Stop sabotaging your career with ‘Sorry’, ‘Can I just’ and ‘I'm not sure but’

Words are powerful, words convey meaning and words have the capacity to transform.The overuse of the word 'sorry' in the workplace is a well-documented, semantic phenomenon that unwittingly undermines professional capacity and credibility. ‘Sorry’ has many other self-diminishing companions that are equally self-sabotaging for your career, however are far less discussed.

What about ‘just’ and ‘but’

If you use ‘just’ and ‘but’ unnecessarily as part of your default language, its time to consider how these words are subliminally undermining and your professional communications.

‘Can I just ask a question?’

‘I’m not an expert but’

Advertisement

‘I might be wrong but’

‘I’m just not sure’ 

‘Sorry, but’

‘Do you have just a minute’

‘I just wanted to check in to see if’

Or perhaps the most confidence quenching and self-sabotaging of all

‘I am just a’.

Advertisement

These words, when used time and again can have a dramatic effect on career progression. Language shapes consciousness and if you consistently dilute your message with weak words you undermine your potential without even realising it. To eliminate ‘just’ and ‘but’ from your workplace communications start with these simple hacks.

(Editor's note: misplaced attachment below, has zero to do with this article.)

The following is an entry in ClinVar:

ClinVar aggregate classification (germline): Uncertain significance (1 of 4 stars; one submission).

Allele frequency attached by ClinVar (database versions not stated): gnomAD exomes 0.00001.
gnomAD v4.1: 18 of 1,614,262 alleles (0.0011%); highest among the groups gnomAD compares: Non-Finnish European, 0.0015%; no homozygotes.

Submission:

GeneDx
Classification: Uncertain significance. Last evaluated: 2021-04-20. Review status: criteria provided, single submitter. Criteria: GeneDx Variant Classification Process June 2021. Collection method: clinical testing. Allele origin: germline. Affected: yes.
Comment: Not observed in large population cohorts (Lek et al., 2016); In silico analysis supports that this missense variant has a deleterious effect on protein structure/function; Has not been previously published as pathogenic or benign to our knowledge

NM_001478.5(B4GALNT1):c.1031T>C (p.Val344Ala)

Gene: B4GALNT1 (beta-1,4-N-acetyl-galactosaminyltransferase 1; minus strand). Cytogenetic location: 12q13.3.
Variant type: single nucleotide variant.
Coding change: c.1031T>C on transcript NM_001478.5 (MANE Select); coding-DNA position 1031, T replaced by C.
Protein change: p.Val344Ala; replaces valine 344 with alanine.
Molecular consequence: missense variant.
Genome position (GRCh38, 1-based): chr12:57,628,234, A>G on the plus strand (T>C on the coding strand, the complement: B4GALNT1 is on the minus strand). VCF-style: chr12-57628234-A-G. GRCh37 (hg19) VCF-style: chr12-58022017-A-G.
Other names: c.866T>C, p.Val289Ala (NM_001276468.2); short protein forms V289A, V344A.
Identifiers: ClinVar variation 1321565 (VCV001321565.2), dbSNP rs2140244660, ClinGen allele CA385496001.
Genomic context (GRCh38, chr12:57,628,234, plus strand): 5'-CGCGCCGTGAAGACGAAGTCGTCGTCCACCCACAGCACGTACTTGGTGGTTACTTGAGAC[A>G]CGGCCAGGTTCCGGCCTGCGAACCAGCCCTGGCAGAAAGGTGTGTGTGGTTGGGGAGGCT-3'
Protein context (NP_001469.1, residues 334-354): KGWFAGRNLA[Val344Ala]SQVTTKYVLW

Catch yourself thinking

Over the next few days make a conscious decision to notice how often you use the words ‘just’ or ‘but’. Think about how often you use them to ask permission to enter a conversation or take part in a meeting e.g. ‘Can I just’, ‘I just wanted to’, ‘Do you just have a minute?’, I’m just checking, ‘I’m pretty sure but’ or ‘I think that maybe’. I guarantee you will be surprised (I know I was) at the amount of times you use these weak words or phrases. Equally, you will be surprised at how much more confident and direct you sound by reducing and eventually erasing them from your communications.

Some Tech Help

If you use Chrome as your browser, download a clever extension called Just Not Sorry. This warns you if you are overusing words that are undermining or shrinking the potential of what you are saying. Replacement Words When you are clear on a topic, have an opinion or when you are certain about something, do not use words like ‘I think’, ‘I believe’ or ‘ I feel’. These hedging words soften certainty. Own your professional opinion with confidence, and have courage in your ability by leading with stronger more powerful words like- ‘I am confident that’, ‘I am convinced that’, ‘I am optimistic that’ and ‘I expect that’.

Be Humble

Naturally there are times when professionalism calls for the use of these words. If you are uncertain or unsure use these conditional and hedging phrases. Otherwise be clear, be confident and strong. Language is powerful and the words we use in a professional capacity say a lot about us. Use the tips outlined above to cut out the ‘but’s’ and the ‘just’s’ and start incorporating more definitive, assertive words into your workplace vocabulary. You’ll be amazed at the effect it can have. Remember, if you don’t design a career that you love, somebody else will do it for you. And you may not like their version. Good luck!

Advertisement

The image newsletter